There has been tons of analysis and debate about whether the cultural move to everyone getting a trophy, ribbon, award, and so on for every event makes sense and has the intended effect of removing negative feelings associated with not winning (as opposed to the obvious impact of removing the positive feelings for actually excelling at something). But what happens when it happens to grades … particularly at the collegiate level?
Last month I was sitting at a college graduation for my alma mater watching my nephew graduate, and found that the number of people receiving Cum Laude and higher honors seemed unusually high compared to my memory. Of course, a quarter century ago there was much less pomp and celebration in our ceremony, in which undergrads were made to feel proud, but also that the graduate degrees were clearly more prestigious since those folks got to walk the stage.
Even back in the mid-80’s it was clear that certain majors graded on different curves than others. It didn’t mean that the courses were easier, just that the same effort that got a 2.5 in one program would end up with a 3.5 in another. The thought behind this was that those programs were more tailored for getting into graduate schools where they would be competing for entry with liberal arts schools that were notorious for higher grade scales. The discussion we had even a quarter century ago was that this attitude, confirmed by many people IN these programs, could only lead to grade inflation as more interdisciplinary programs emerged (Biomedical Engineering was a new field then).
That trend is represented in the chart above from the New York Times. Over at Mental Floss they point to some highlights from the report, saying:
A new Economix blog post by Catherine Rampell of the New York Times discusses a recent study on grade inflation at U.S. colleges since the 1940s. Apparently, college professors have been handing out A’s and B’s willy-nilly in recent decades, with a substantial increase in overly generous grading in the past decade. By the end of last decade, A’s and B’s accounted for 73% of all grades at public institutions, and 86% of all grades awarded at private institutions, a huge increase over past decades. The report takes a couple of ideological stabs at explaining this phenomenon—namely, an increase in the “consumer-based approach” to education. But the real answer is probably more involved than that, and certainly more complicated than “students just work super-duper hard now.”Do you think it’s noticeably easier to get “good grades” these days? I’m sure not many of you are lamenting the comparative loss/reduction of those cringe-inducing C’s, D’s, and F’s. Not that any flossers know what those look like. [More on the Study: Where A Is Ordinary: The Evolution of American College and University Grading, 1940–2009]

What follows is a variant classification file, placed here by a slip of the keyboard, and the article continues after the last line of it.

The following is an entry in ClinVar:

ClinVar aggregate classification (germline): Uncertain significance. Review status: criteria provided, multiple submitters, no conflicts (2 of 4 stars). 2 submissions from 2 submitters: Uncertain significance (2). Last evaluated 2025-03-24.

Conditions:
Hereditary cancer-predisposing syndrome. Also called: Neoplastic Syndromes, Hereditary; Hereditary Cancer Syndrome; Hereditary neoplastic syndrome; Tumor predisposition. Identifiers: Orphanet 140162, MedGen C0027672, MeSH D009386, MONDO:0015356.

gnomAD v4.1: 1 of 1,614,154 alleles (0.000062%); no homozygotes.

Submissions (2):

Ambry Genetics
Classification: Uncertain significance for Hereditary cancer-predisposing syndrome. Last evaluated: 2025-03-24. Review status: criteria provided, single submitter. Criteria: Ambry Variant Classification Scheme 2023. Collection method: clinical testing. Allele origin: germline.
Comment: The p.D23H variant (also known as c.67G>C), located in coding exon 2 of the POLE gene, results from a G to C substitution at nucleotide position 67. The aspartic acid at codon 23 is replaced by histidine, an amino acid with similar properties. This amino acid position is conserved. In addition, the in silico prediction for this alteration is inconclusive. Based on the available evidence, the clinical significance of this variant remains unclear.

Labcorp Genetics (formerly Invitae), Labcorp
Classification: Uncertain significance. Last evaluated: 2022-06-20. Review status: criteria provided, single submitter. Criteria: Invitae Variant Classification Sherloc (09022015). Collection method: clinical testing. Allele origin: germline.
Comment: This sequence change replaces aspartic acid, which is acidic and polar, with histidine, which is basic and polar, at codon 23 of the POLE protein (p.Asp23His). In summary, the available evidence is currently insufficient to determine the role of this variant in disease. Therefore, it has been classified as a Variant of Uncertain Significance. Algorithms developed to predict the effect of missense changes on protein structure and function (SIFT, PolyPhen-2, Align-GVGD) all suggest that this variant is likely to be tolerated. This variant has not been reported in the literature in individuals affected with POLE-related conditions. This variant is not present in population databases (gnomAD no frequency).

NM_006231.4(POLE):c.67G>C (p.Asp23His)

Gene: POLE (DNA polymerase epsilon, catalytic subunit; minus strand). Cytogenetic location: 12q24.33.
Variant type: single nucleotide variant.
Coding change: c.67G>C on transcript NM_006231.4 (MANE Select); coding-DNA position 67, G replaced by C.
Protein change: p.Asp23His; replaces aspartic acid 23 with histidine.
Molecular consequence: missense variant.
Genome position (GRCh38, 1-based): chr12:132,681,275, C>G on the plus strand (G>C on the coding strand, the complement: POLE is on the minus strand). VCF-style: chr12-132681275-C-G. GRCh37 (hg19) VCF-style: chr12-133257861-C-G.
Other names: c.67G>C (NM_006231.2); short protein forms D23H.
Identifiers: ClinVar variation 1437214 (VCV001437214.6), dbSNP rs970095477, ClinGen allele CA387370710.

When I started discussing this with some folks their first thought was ‘who cares’. But since they are professional colleagues, I asked about the impact of our company rating system, and what would happen if everyone got a ‘5’ in every department in every organization. How would you know who gets what raise, what promotion, what honor? Their answer was that it would come from other factors.
In other worse, as I pointed out – the rating system (the grade) would no longer matter!
We already see this at the high school level. Top colleges ASSUME you are in the top 10% of your class, are in the top percentiles of SAT scores, and on and on. All of that stuff has become so routine that it seems each year there is a need for something new to differentiate one student from the next. It all started because there was a realization that Ivy League schools only wanted students with top grades … so the pressure to get – and give – all ‘A’s became intense, then became routine and now is assumed.
Which means that getting all As in high school no longer has any particular meaning. So then SAT scores mattered … until schools started pushing standardized test preparation as a core competency.
I don’t want to use a ‘in my day’ statement, but when I was an undergraduate, my college was notorious for being very stingy with high grades, so that graduate schools could be certain that anyone getting a 3.0 or higher had worked hard and done very well.
But looking at the curves and seeing that today’s college graduating classes will be expecting to see about 90% of students with greater than a 3.0, and upwards of 50% with very close to 4.0 average tells me something – the grades no longer matter. In fact, looking at what my nephew went through getting into graduate school, his grades seemed the least important thing. His research work, internship abroad on a particle accelerator, president of IFC and all of those supposed ‘extras’ that used to be minor factors now seemed to have a huge impact.
Because when everyone gets an A … getting an A is meaningless.
For more disturbing trends head to GradeInflation.com
Source: New York Times via Mental Floss